Document Type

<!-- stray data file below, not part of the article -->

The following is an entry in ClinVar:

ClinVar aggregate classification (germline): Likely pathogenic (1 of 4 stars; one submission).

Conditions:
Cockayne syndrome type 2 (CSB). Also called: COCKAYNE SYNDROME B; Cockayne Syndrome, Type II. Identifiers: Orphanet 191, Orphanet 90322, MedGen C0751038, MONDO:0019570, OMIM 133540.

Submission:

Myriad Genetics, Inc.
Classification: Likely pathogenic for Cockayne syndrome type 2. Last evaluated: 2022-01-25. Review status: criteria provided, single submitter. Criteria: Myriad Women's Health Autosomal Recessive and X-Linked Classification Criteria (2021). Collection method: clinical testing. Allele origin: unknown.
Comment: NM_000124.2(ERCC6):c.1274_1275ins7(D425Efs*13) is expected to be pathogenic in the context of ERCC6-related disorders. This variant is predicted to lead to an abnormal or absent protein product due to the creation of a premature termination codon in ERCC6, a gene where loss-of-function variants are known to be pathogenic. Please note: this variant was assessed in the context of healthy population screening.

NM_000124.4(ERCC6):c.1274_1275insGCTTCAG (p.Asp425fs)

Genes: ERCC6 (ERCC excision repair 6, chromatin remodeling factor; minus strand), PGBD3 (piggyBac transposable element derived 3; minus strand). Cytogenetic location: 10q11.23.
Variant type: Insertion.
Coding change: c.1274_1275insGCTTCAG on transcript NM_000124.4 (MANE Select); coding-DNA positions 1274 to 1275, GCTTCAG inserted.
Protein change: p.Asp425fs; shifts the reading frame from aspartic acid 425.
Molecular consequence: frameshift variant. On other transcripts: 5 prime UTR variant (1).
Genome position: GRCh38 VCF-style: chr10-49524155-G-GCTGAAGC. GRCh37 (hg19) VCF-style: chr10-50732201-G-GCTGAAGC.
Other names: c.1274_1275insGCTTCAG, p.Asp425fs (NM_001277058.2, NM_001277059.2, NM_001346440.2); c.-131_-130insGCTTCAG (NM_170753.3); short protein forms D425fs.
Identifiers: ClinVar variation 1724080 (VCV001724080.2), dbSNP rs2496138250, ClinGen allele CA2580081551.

Two endogamous tribes of Tamil Nadu, South India, the Irula of the Nilgiri hills and the Malayali of the Shevroy hills, were studied for their sociobiology and HLA polymorphism. For sociobiological studies 166 marriages in the Irula and 368 marriages in the Malayali were recorded. The number and spatial distribution of patrilineal clans and their marriageable range (number of clans from which the brides came) were studied. Eight clans in the Irula and 16 clans in the Malayali were identified. Of these the Kuppar of the Irula and the Malayan of Malayali were the largest clans, and both of them had the greatest marriageable range. The numerical strength and the resultant spatial distribution correlated well with the marriageable range. HLA-A, B, and DR polymorphism was studied on 191 Irula and 42 Malayali following standard procedures. HLA typing revealed high frequencies (>10%) of alleles HLA-A2, A9, A l l , B17, B35, B40, DR2, and DR7 in both tribes, but the Irula had elevated HLA-A10, B8, and DR8 frequencies and the Malayali had elevated HLA-A31, B7, DR4, and DR5 frequencies. Two-locus haplotypes A10-B8 and A2-B5 were identified in both tribes, but A11-B40 and A2-B53 were present only in the Irula and A33-B44 and B15-DR6 were present only in the Malayali. The sociobiology of the Irula was correlated to the HLA genetic profile. The Irula sample was stratified based on clan and HLA data; The Kuppar clan was closer to the Kalkatti, the second largest clan, than to the Pungar and the Sambar clans. Thus the numerical strength and spatial distribution of various exogamous clans, presumably a result of migration during different periods of history, is reflected in the marriageable range and thus in the genetic distance. In studying HLA or any other genetic polymorphism of an endogamous tribe or caste, one needs to consider the social structure, spatial distribution, and marriageable range.